Elephant and people observe each other across an electric fence.

The Udawalawe Elephant Research Project (UWERP) started as an attempt to understand the behavior and ecology of elephants, and yield information useful for conservation of this elephant population, and perhaps even the species. But it was always evident to us that understanding the elephants’ side of the story was important, but only half the picture.

It has become fashionable in conservation to speak about the need for “coexistence” with wildlife, as opposed to conflict. Elephants are a prime example, being a conflict-prone species, with large area requirements. Because elephants can never survive purely within the confines of national parks and protected areas, this means finding ways that people and elephants can share their space. But you may wonder – elephants and people have been living on the same landscapes for thousands (if not millions) of years, how was this possible? Weren’t they already coexisting? Continue reading

Mind Over Matter

Those sneaky sneaks!

It was a perfectly framed shot of a young elephant breaking the electric fence, perhaps even looking a little gleefully smug about it. Still this was a relatively common incident, and while it was nice to catch at least one culprit in the act, the observation was hardly a breakthrough (pun intended). But as we watched on, it was what came next that was so beautifully, endearingly meaningful that we couldn’t help watching again, and again, and again. Continue reading

Save Our Skins

“The use of elephant skin in Asia is not new. Surveys by the nongovernmental organization Traffic found elephant skin openly on sale in Mayanmar’s Mong La market in 2006,2009, and 2014, with ever larger quantities on show each year. Yet these findings, and their implications for Asian elephant conservation, were overshadowed by the conservation world’s focus on the poaching of elephants for ivory and, as a result, solely on efforts to save African elephants.”

Skinned: The growing appetite for Asian elephants. Report by Elephant Family, April 2018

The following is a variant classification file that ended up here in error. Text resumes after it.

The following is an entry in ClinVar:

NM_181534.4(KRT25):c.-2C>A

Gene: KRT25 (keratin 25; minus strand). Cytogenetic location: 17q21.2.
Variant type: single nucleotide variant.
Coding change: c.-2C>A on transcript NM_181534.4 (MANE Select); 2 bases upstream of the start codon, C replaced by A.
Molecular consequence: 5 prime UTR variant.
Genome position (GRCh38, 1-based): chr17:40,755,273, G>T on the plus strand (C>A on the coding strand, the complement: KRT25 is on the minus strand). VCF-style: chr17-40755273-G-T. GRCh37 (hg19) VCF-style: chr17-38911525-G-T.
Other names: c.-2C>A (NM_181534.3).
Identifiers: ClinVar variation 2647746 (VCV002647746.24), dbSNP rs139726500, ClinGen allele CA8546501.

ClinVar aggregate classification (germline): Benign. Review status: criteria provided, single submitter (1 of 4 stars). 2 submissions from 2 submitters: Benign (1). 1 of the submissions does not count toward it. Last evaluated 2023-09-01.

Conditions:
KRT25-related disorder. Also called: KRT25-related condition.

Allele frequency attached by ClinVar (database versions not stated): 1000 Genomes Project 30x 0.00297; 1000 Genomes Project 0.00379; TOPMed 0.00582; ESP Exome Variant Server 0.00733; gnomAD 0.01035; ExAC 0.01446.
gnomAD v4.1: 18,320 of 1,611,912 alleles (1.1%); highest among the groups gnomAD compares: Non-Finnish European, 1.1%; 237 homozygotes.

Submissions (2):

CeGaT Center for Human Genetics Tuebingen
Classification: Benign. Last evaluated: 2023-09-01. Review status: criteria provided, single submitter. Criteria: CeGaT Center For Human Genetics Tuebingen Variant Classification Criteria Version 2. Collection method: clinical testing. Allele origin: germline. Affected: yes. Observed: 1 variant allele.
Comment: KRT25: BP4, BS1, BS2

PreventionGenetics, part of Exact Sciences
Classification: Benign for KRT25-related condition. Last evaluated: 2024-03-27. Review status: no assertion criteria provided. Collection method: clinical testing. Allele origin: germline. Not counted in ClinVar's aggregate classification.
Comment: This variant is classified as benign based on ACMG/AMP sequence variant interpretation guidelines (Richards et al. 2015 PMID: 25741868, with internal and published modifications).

If you ask people what the leading threat to elephants is, most will likely respond: “ivory poaching”.  But if you take a look at the pictures posted throughout this blog, you will see that this does not pose a risk to the majority of Asian elephants, which have no tusks.  All females and most calves are tuskless, and some males as well. Instead, Asian elephants are threatened by habitat loss, conflicts with people, smuggling of live babies and now lately – poaching for skin.

Warning: this post contains graphic content. Continue reading

Elephant Gardens

Guest post by Jessie Panazzolo

A camera trap photo shows Sumatran elephants trekking through lush regenerating forest.

I had always been told the same thing over and over again from my schooling, the scientific papers I read, and people I met growing up. This was that once primary rainforest was gone and removed from the Earth, it could not grow again. I was told that the forest needed a constant cycling of nutrients to flourish. That without the trees blanketing the ground in leaf litter the soil would be devoid of any nutrients needed to create such rich life again.

I had also been told that important forest dwellers such as the Sumatran Orangutan would only find a home in thick established forests. I had read in many different papers that Sumatran Orangutans, unlike their Bornean cousins, never spent any time walking on the forest floor in fear of the predatory Sumatran Tiger.

Considering all this, you could imagine my surprise and awe when I found myself in the middle of a brand new Sumatran rainforest, barely five years old, seeing orangutans walk the ground in front of my very eyes. It was then that I knew that anything was possible. Continue reading

News that caught our attention

Before we start, a disclaimer: there’s a lot of bad news out there. We’re not going to amplify it by reposting here. But we thought it would be nice to highlight interesting news every now and then. Things that give us hope (#ElephantOptimism) and/or make us think.

Here are a couple.

  1.  To bee (hive-fence) or not to bee (hive-fence)

Image: Bangkok Post

We recently published the results of a study done back in 2014 with Dr. Lucy King of the Elephants and Bees Project showing that Asian elephants are not very keen on bees (read the blog post here).  But of course, plenty of people had heard about the earlier studies with African elephants and had already jumped to the final step – beehive fences as a means of deterring crop raiding. Continue reading